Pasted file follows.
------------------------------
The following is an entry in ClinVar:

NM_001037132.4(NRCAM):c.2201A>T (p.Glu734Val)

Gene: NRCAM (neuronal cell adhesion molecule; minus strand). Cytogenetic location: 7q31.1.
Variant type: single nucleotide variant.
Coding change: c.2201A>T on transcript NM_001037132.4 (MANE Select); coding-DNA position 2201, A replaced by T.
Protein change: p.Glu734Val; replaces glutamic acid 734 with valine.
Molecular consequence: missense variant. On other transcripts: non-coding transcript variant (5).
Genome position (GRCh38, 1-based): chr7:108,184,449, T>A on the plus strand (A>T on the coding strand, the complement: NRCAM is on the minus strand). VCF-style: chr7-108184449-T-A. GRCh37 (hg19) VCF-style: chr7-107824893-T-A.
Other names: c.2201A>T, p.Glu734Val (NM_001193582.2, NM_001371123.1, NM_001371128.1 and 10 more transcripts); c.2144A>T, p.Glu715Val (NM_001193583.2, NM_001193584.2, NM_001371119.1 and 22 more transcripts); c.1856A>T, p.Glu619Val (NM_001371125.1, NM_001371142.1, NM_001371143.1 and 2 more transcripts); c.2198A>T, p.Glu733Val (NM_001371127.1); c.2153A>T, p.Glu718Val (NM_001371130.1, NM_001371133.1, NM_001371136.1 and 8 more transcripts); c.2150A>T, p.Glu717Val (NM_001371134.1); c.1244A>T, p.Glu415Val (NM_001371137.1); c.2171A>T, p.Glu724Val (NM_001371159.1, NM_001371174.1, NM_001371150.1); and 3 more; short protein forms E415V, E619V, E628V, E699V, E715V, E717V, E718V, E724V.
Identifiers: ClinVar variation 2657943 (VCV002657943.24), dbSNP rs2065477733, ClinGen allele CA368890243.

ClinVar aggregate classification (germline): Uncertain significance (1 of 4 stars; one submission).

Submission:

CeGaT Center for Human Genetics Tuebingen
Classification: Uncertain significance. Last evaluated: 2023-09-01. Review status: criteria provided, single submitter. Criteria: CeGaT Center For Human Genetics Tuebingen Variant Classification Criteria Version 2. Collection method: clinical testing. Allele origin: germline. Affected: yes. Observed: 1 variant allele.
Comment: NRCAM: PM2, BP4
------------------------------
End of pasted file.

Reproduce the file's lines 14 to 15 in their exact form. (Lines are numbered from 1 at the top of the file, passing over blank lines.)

Classification: Uncertain significance. Last evaluated: 2023-09-01. Review status: criteria provided, single submitter. Criteria: CeGaT Center For Human Genetics Tuebingen Variant Classification Criteria Version 2. Collection method: clinical testing. Allele origin: germline. Affected: yes. Observed: 1 variant allele.
Comment: NRCAM: PM2, BP4